Darjeeling Lloyd’s Botanical Garden,Darjeeling: The greenest Botanical Garden for the longest stretches of the 40-acre area preserving and displaying hundreds of plant species since 1878 is the Lloyd’s Botanical Garden in Darjeeling at 27°2 39"N 88°15 43"E, at an altitude of 7000 feet above sea level.
Lloyds’s Botanical Garden has captured the very essence of the Hills capes in its landscape. The garden is undulated and terraced in some parts and slopes in the other parts with lush bright tender-green coloured grass interspersed with tall trees, bushes and flowery shrubs. The Garden has well defined walkways and regular seating areas to cool your heels on this plant-marathon. From some parts of the Garden you can catch a glimpse of the cityscapes of Darjeeling and from the other parts you can get stunning unobstructed views of the whole valley of Darjeeling with the White Mountains in the horizon. In some parts of the Garden you walk through tight walkways under dense canopy of mature trees and in the other parts you stand in the vast open lawns under the sun in plain sight and sometimes in the drifting clouds.
An interesting feature of this botanical garden is that the Garden Conservatory displays more than 150 species of cactus and other succulent plants from dry Eco-regions such as the montane grasslands and shrublands as well as the desert where there is a perennial moisture deficit. All these succulents retain water in their stems, leaves and roots whenever they get water, in order to survive long dry periods which run into months at a stretch. What’s more interesting about these succulents on display is that some of them – called ‘Air Plants’ – have no contact with the ground and survive off the moisture that they absorb from the air. They are known to grow on electric poles and walls and trees but survive independent of the host.
At Lloyd’s you will find a dazzling display of colours and velvety textures of the Orchids belonging to the Himalayan Mountains’ Singhalia Ridge of West Bengal which have received rave reviews from the thousands who visit this Greenhouse each year. More than 2490 plants are on display in the Orchidarium. Shade-tolerant with low need for fertilizers, the colour-burst bushes of Azaleas, Gladioli, Rhododendrons, Lilies, Magnolias and Geraniums of the Northern Temperate Hemisphere are a feast to the eyes – among others. Arisaema – better known as a ‘cobra lily’ is a rare and catchy display of some of the Asiatic species in the Garden. The mountainous woody plant – Cotoneaster which bears bunches of red berries and is native to Ireland and the UK, is seen in abundance in the Garden.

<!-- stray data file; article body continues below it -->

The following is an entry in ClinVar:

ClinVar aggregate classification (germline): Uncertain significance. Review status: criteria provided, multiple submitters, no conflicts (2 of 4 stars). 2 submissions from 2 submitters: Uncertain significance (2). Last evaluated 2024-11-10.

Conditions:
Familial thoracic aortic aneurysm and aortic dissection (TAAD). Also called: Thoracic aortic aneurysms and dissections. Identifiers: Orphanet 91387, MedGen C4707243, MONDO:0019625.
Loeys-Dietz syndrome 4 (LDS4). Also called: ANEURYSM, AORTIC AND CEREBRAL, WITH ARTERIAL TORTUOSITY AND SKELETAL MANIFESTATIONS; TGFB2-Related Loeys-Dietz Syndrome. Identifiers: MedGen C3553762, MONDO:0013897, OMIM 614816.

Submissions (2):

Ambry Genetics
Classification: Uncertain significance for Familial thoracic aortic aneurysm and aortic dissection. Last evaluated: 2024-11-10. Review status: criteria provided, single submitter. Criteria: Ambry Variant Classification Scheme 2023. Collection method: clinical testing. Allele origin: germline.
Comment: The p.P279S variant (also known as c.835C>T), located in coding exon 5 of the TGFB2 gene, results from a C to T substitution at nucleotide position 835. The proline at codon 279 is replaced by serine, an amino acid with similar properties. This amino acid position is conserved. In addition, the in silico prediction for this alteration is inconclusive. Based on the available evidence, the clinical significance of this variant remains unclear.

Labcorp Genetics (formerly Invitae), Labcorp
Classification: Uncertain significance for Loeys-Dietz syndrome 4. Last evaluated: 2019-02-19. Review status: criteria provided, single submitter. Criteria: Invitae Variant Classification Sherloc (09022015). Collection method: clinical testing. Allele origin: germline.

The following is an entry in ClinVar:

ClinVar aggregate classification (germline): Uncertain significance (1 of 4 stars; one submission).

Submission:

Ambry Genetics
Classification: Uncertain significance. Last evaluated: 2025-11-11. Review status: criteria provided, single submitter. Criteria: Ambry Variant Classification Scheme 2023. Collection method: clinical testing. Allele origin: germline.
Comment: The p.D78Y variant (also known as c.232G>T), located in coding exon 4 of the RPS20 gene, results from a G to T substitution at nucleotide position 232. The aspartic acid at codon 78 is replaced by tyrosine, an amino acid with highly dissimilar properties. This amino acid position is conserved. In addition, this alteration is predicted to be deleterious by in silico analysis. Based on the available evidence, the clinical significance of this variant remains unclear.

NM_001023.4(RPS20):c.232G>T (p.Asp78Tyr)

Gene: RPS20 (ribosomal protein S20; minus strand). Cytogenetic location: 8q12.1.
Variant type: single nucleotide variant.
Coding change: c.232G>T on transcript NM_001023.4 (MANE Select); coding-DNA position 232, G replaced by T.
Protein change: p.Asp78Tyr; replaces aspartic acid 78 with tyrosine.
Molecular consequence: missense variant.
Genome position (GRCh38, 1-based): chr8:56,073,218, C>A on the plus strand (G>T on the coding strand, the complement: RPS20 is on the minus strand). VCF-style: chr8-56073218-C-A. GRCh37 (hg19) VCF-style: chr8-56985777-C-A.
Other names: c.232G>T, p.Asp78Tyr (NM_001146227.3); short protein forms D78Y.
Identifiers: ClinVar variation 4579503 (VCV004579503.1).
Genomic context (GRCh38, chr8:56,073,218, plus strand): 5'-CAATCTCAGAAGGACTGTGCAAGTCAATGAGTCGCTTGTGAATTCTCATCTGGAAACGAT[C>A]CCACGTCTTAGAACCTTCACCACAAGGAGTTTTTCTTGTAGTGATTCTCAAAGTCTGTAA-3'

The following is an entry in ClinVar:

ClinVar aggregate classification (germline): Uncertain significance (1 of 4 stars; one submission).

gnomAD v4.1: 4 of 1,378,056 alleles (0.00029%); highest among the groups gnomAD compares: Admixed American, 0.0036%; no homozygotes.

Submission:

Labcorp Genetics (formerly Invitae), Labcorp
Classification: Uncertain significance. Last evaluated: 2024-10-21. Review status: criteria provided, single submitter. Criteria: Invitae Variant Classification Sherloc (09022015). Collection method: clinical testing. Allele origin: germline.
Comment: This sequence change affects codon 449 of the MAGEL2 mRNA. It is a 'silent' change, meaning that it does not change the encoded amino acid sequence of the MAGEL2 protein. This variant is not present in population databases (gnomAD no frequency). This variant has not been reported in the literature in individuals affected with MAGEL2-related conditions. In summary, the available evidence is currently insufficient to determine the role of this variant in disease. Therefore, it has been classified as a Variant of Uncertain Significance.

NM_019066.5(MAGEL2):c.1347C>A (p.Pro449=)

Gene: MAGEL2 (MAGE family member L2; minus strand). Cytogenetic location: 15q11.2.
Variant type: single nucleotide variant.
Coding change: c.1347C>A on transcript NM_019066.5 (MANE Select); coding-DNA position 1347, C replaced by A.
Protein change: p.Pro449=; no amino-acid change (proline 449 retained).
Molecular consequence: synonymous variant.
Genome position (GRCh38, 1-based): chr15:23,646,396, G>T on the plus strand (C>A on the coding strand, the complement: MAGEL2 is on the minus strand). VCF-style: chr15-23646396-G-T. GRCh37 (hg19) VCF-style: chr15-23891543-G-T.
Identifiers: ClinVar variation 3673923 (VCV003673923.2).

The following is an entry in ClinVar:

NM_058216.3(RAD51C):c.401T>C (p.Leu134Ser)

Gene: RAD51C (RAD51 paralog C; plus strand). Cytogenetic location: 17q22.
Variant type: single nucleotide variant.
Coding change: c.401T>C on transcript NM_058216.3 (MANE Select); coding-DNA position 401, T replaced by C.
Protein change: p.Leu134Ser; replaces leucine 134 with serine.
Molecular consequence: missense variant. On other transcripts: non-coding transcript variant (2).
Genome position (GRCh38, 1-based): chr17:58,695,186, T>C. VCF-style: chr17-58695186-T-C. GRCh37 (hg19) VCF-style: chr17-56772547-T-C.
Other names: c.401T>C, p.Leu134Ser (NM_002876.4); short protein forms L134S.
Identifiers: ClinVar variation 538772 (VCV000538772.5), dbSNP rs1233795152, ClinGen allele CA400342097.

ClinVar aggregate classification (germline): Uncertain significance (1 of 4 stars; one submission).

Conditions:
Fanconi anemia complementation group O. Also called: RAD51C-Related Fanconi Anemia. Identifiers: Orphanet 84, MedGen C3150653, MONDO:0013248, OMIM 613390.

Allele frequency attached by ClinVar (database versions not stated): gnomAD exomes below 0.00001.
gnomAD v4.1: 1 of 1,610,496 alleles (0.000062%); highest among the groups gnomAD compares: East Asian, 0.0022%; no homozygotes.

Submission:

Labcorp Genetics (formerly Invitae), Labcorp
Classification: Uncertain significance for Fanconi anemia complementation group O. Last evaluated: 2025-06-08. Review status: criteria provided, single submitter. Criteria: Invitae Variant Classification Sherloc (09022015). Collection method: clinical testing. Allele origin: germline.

The Tall representatives of the Darjeeling Himalayan Hill forests’ perennial evergreens – the bamboo; the cold-latitude evergreens – the Oak; and valued for timber and paper production – the conifers are all at home at Lloyd’s which make a brilliant visual.
From New Zealand and Australia were imported the silver and black wattle, the silver oak, the blue gum and eucalyptus; blackberry, broom, horse, chestnut, ash, birch, lilac, hawthorn also on display were imported from Europe; cryptomerias; plums, cherries, magnolias and maples weeping willows and deodars from Japan and China; the Cape, Bulbon plants and the cypress from Africa; and magnolia grandiflora and jurriferus bermudiana from America. Native to the Hawaiian Islands – the Begonia flowers – in bright shades of orange and pink fill up the flowerscape section.
Basically, by visiting the Lloyd’s Garden, one would get a visual tour of most of the plant species that inhabit the high altitudes of Darjeeling and its Himalayan environs as well as exotica from far off foreign lands in the comfort of one single Garden. It’s a dream come true for Botany students and photography enthusiasts.